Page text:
Eight-year-old Charlie Cox is back to school after a summer of gruelling chemotherapy

BY JAMES TWOMEY
james@slpmedia.co.uk

A young boy who faced a summer of gruelling chemotherapy after a brain tumour recurred for the third time is well enough to return to school.

Eight-year-old Charlie Cox returned to school on Tuesday, joining classmates in Year 4 at Abbey Primary School in Morden.

He is currently receiving chemotherapy for his tumour, a grade two oligoastrocytoma, which was first diagnosed when he was just eight months old.

Charlie said: “It’s rubbish going to hospital in the holidays when I’d rather be doing fun stuff. I’m excited to go back to school and see my friends again.

“I’ve got lots of friends and they’re really nice about my illness.

“I’m looking forward to showing them my cannula when I have it in on treatment days”.

Charlie’s mum, Kirsty Court is working with the charity Brain Tumour Research to raise awareness of the biggest cancer killer of people aged under 40.

Kirsty, 32, who works at South Thames College, Merton Campus, said: “It was heart-breaking to be told that Charlie’s brain tumour had recurred again.~

Kirsty with Charlie and Freddie

“In his short life having gone through two operations and chemotherapy I thought he’d suffered enough.

“I’ve learned that whatever happens life goes on and my focus is to keep things as normal as possible for Charlie and his four-year-old brother Freddie, who also attends Abbey Primary School.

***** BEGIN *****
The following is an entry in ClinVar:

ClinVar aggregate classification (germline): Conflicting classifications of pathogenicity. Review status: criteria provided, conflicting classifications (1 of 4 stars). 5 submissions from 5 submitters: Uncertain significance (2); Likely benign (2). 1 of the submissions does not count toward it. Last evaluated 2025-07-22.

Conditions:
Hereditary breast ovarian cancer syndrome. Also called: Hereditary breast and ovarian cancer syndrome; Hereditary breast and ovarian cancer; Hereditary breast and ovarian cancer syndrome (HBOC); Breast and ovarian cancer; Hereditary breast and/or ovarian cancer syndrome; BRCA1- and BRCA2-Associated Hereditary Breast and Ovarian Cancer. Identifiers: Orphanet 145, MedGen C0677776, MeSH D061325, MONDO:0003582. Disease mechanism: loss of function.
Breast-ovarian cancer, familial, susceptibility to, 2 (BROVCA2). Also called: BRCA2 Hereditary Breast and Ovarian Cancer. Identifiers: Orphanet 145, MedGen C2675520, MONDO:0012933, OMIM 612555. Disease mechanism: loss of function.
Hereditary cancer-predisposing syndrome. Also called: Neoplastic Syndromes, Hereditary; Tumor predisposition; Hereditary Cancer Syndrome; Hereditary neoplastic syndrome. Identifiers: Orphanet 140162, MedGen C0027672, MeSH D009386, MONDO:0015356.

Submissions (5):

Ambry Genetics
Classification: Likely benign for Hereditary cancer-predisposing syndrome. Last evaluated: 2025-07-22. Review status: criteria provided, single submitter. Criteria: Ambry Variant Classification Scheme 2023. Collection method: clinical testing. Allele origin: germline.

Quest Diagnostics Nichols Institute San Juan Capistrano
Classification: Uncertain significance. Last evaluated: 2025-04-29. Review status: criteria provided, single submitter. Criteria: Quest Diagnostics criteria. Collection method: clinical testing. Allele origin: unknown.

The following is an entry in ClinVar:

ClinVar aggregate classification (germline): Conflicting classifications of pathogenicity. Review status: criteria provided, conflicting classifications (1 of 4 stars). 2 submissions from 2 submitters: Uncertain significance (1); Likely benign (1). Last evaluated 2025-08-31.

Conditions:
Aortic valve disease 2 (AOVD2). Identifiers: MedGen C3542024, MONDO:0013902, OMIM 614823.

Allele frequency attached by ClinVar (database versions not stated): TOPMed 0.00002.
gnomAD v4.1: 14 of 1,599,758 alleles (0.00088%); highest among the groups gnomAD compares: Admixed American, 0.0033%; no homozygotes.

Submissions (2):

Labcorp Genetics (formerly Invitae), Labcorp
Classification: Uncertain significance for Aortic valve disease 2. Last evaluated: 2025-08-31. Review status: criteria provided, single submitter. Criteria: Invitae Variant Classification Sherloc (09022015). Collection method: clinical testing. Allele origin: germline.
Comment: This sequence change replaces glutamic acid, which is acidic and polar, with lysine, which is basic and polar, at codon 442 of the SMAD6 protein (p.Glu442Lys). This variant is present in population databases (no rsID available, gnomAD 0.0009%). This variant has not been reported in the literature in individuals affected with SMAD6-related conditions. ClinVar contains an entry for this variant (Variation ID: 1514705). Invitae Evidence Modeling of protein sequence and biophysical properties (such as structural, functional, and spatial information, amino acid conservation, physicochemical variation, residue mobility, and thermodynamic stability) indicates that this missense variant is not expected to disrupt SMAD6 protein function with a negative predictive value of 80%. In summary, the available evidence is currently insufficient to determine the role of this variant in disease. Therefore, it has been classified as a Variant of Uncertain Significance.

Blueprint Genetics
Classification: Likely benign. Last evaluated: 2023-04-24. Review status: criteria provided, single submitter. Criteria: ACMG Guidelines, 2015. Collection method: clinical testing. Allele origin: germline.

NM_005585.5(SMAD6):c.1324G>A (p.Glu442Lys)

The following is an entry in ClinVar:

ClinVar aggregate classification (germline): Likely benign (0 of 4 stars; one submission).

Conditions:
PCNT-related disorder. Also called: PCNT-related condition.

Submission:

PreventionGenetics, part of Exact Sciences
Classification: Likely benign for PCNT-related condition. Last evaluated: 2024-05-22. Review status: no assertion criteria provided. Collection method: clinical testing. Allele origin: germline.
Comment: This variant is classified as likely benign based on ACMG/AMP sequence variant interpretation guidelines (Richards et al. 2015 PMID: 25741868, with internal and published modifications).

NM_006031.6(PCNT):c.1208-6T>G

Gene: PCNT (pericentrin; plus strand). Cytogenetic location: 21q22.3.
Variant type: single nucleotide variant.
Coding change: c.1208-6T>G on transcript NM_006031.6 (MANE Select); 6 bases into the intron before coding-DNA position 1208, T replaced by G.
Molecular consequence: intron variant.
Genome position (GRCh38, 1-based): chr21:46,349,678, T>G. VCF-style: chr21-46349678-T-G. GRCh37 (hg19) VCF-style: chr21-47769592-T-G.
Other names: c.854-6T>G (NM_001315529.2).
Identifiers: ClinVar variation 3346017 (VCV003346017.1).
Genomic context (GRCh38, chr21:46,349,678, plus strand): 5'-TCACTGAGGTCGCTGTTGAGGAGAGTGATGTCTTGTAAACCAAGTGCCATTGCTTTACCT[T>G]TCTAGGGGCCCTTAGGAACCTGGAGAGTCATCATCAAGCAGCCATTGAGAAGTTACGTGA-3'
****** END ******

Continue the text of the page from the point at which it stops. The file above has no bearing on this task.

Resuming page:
“Charlie is coping well with his 12-month course of chemotherapy, which began on July 31.”

The tumour is located on Charlie’s optic nerve, meaning that further surgery could leave him with irreversible damage to his eyesight.

Kirsty added: “Now Charlie is older he understands a lot more about his illness and he’s got a very mature head on his shoulders.

“He has anxiety about his tumour but tries to take each day as it comes.

“He’s found great support through his school and being part of an Emotional Literacy Support Assistants (ELSA) group.

“ELSA offers school children facing life challenges the chance to talk about their emotions and to go on trips.
Michael Thelwall, head of fundraising at Brain Tumour Research, said: “We wish Charlie the best as he goes through chemotherapy and thank Kirsty for helping us to raise awareness.

“Charlie’s story reminds us that brain tumours are indiscriminate and can affect anyone at any age.

“Historically just one per cent of the national spend on cancer research has been allocated to this disease. We cannot allow this to continue.”

To donate to Brain Tumour Research, go to www.braintumourresearch.org/donation/donate-now

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